Chocolate City by Chris Myers Asch

Title Chocolate City
Author Chris Myers Asch
Publisher UNC Press Books
Release Date 2017-10-17
Category History
Total Pages 624
ISBN 9781469635873
Language English, Spanish, and French
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Book Summary:

Monumental in scope and vividly detailed, Chocolate City tells the tumultuous, four-century story of race and democracy in our nation's capital. Emblematic of the ongoing tensions between America's expansive democratic promises and its enduring racial realities, Washington often has served as a national battleground for contentious issues, including slavery, segregation, civil rights, the drug war, and gentrification. But D.C. is more than just a seat of government, and authors Chris Myers Asch and George Derek Musgrove also highlight the city's rich history of local activism as Washingtonians of all races have struggled to make their voices heard in an undemocratic city where residents lack full political rights. Tracing D.C.'s massive transformations--from a sparsely inhabited plantation society into a diverse metropolis, from a center of the slave trade to the nation's first black-majority city, from "Chocolate City" to "Latte City--Asch and Musgrove offer an engaging narrative peppered with unforgettable characters, a history of deep racial division but also one of hope, resilience, and interracial cooperation.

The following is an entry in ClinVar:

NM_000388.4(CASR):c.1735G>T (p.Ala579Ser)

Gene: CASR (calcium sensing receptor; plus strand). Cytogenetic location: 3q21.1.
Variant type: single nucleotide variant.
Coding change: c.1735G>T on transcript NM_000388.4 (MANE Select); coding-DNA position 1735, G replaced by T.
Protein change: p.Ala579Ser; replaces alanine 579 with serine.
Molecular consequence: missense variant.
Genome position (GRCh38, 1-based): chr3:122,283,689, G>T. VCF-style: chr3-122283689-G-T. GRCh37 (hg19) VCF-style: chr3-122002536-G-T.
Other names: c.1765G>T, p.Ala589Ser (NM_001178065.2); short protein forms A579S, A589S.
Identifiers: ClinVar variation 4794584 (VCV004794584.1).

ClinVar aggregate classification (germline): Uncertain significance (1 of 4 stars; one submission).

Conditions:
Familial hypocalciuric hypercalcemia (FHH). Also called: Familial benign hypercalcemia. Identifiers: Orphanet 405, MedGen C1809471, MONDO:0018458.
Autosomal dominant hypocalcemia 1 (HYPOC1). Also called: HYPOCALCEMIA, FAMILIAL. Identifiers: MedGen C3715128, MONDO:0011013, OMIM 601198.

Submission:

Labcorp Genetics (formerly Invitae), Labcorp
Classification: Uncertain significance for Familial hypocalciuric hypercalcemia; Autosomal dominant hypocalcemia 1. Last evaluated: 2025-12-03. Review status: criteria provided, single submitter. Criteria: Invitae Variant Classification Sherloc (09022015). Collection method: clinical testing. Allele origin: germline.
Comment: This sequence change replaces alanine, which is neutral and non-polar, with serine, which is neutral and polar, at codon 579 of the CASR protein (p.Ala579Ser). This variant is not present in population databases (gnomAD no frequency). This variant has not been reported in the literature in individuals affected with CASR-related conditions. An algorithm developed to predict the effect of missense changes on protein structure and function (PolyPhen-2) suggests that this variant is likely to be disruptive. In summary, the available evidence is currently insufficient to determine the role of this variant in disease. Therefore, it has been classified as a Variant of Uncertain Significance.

Title Inequality and the Labyrinths of Democracy
Author Göran Therborn
Publisher Verso Books
Release Date 2020-11-24
Category Political Science
Total Pages 208
ISBN 9781788739016
Language English, Spanish, and French